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Abstract Detail



Bryological and Lichenological Section/ABLS

Fisher, Kirsten [1], Sanchez, Janet [2].

Examining the effects of environmental change on moss species composition and distribution in the western San Gabriel Mountains of Southern California.

In the face of ongoing climate change, plant species distributions are expected to shift poleward and to higher elevations to track suitable environments. While a significant body of research now provides evidence for these shifts in vascular plant distributions, relatively little information exists on the responses of non vascular plants, such as mosses, to climate change, particularly in the chaparral of California. This study compared surveys of the mosses of the San Dimas Experimental Forest, Los Angeles County, CA that were made in 1975-1978 and 2011- 2012, to determine whether any changes in moss species composition and distribution have occurred over the last three decades. We found that the distribution of xeric species expanded to higher elevations and that xeric species diversity increased, while the distribution of hydric, mesic, and corticolous species expanded to both higher and lower elevations and mesic species diversity decreased in response to changes in climate and pollution. Overall, the results of this study highlight the importance of considering species’ habitat preferences and small-scale habitat variation when predicting moss distributional responses to environmental change.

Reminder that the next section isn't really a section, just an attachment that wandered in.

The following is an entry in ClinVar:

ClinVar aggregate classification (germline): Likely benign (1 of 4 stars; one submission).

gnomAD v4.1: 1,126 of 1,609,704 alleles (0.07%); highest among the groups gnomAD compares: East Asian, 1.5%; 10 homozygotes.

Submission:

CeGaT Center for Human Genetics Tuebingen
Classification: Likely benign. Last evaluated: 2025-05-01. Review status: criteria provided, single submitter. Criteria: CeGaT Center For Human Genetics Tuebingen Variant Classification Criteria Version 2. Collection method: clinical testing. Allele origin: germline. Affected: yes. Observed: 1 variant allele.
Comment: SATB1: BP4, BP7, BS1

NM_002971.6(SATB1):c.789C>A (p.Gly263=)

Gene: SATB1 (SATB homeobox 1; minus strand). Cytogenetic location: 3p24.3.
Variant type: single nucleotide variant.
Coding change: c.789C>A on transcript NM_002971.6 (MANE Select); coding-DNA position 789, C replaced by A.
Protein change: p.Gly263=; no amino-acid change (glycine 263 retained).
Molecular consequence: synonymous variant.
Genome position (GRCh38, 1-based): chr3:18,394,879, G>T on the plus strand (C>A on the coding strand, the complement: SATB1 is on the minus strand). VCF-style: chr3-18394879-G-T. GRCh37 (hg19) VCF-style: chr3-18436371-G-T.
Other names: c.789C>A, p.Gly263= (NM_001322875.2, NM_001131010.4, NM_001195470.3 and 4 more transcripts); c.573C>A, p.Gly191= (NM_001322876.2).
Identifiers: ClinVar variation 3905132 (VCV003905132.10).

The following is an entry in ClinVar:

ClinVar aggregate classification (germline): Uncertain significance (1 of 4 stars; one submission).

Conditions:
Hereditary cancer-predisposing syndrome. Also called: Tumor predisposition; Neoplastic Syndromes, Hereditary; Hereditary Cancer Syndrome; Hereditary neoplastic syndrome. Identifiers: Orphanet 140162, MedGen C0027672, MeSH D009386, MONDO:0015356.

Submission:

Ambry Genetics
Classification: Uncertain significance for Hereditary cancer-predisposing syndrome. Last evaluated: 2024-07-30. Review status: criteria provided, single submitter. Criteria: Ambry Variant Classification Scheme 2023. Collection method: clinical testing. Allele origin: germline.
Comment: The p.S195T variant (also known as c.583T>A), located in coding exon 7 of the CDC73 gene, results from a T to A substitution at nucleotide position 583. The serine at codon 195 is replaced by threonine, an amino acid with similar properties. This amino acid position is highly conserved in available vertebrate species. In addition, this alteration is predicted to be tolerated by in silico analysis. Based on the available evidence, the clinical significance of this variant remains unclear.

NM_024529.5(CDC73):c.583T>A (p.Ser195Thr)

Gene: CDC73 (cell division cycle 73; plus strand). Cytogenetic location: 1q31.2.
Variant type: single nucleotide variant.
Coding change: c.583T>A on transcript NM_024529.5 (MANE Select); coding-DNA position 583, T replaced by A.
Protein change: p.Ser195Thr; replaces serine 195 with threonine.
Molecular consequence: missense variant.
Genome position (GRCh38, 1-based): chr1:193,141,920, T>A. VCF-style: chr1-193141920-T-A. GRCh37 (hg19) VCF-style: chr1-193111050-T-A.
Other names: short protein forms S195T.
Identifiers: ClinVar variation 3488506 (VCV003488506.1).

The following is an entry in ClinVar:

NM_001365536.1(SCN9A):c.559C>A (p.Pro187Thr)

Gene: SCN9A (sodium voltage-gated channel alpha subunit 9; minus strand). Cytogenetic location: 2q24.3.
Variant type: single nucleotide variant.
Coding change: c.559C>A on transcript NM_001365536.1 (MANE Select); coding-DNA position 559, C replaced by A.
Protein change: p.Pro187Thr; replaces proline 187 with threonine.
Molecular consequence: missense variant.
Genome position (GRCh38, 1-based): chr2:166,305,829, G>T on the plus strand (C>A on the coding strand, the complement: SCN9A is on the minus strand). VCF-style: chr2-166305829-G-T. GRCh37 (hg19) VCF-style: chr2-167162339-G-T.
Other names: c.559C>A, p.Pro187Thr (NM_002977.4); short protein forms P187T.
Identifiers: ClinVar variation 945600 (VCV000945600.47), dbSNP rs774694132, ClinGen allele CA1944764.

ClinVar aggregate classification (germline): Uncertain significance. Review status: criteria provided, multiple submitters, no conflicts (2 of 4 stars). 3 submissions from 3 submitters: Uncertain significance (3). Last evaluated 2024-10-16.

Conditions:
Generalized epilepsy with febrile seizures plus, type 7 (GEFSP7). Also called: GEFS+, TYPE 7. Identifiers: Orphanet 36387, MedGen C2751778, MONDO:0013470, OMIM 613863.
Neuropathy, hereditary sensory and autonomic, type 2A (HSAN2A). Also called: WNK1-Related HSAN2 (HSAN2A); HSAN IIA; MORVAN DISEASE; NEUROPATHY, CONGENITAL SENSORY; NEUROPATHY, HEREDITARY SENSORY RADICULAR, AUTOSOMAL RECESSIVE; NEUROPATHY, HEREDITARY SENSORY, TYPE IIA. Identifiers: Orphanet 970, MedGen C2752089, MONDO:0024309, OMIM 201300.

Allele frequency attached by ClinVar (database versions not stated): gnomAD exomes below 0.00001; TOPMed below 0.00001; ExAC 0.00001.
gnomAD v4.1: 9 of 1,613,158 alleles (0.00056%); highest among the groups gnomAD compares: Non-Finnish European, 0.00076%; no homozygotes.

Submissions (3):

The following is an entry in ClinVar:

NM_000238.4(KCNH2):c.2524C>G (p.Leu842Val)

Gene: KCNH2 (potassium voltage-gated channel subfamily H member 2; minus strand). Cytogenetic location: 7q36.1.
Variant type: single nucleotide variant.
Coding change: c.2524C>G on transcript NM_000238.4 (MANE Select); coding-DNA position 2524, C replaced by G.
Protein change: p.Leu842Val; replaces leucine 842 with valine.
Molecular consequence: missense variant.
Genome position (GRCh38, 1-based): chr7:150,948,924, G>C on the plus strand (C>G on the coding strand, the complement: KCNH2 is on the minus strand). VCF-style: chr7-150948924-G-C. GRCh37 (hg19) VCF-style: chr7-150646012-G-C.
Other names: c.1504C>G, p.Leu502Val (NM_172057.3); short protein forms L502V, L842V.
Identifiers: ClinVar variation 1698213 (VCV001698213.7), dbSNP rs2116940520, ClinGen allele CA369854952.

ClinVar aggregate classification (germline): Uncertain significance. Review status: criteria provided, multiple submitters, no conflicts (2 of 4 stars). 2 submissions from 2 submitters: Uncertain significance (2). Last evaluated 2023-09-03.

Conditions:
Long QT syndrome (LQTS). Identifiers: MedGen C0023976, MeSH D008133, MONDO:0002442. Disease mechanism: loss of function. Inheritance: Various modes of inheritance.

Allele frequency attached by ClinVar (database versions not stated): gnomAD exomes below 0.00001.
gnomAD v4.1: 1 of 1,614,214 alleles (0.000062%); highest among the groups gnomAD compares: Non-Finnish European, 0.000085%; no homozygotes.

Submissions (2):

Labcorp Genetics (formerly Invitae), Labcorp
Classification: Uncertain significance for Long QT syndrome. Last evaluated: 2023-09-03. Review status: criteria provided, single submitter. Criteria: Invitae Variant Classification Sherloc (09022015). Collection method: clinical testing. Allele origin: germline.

Broader Impacts:


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1 - CSU Los Angeles, Biological Sciences, 5151 State University Dr, Los Angeles, CA, 90032, USA
2 - CSU Los Angeles, 5151 State University Dr, Los Angeles, CA, 90032, USA

Keywords:
Moss
Floristic Study
Climate Change
Los Angeles, CA.

Presentation Type: Oral Paper:Papers for Sections
Session: 23
Location: Ascot/Riverside Hilton
Date: Tuesday, July 30th, 2013
Time: 11:15 AM
Number: 23009
Abstract ID:726
Candidate for Awards:None


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